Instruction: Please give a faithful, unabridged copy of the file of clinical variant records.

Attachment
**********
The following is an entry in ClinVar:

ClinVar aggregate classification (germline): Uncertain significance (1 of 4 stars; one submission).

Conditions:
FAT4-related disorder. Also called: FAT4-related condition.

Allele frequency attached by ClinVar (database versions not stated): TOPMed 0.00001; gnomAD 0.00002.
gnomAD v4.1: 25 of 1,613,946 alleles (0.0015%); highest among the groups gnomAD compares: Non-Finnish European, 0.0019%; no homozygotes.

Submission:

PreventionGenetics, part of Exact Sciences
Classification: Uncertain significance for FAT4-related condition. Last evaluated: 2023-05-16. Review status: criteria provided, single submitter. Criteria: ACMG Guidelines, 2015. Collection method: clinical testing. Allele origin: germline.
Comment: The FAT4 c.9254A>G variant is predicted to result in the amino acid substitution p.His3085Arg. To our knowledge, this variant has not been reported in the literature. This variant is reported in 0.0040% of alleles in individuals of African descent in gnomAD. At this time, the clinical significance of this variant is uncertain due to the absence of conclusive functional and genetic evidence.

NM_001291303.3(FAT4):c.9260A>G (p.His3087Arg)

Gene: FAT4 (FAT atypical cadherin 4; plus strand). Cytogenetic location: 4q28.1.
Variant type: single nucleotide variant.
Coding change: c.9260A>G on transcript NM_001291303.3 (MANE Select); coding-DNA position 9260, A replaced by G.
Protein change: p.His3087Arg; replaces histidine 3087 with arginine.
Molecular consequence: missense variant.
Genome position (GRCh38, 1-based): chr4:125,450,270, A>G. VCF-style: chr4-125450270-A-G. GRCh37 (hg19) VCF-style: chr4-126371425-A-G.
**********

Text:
The following is an entry in ClinVar:

ClinVar aggregate classification (germline): Uncertain significance (1 of 4 stars; one submission).

Conditions:
FAT4-related disorder. Also called: FAT4-related condition.

Allele frequency attached by ClinVar (database versions not stated): TOPMed 0.00001; gnomAD 0.00002.
gnomAD v4.1: 25 of 1,613,946 alleles (0.0015%); highest among the groups gnomAD compares: Non-Finnish European, 0.0019%; no homozygotes.

Submission:

PreventionGenetics, part of Exact Sciences
Classification: Uncertain significance for FAT4-related condition. Last evaluated: 2023-05-16. Review status: criteria provided, single submitter. Criteria: ACMG Guidelines, 2015. Collection method: clinical testing. Allele origin: germline.
Comment: The FAT4 c.9254A>G variant is predicted to result in the amino acid substitution p.His3085Arg. To our knowledge, this variant has not been reported in the literature. This variant is reported in 0.0040% of alleles in individuals of African descent in gnomAD. At this time, the clinical significance of this variant is uncertain due to the absence of conclusive functional and genetic evidence.

NM_001291303.3(FAT4):c.9260A>G (p.His3087Arg)

Gene: FAT4 (FAT atypical cadherin 4; plus strand). Cytogenetic location: 4q28.1.
Variant type: single nucleotide variant.
Coding change: c.9260A>G on transcript NM_001291303.3 (MANE Select); coding-DNA position 9260, A replaced by G.
Protein change: p.His3087Arg; replaces histidine 3087 with arginine.
Molecular consequence: missense variant.
Genome position (GRCh38, 1-based): chr4:125,450,270, A>G. VCF-style: chr4-125450270-A-G. GRCh37 (hg19) VCF-style: chr4-126371425-A-G.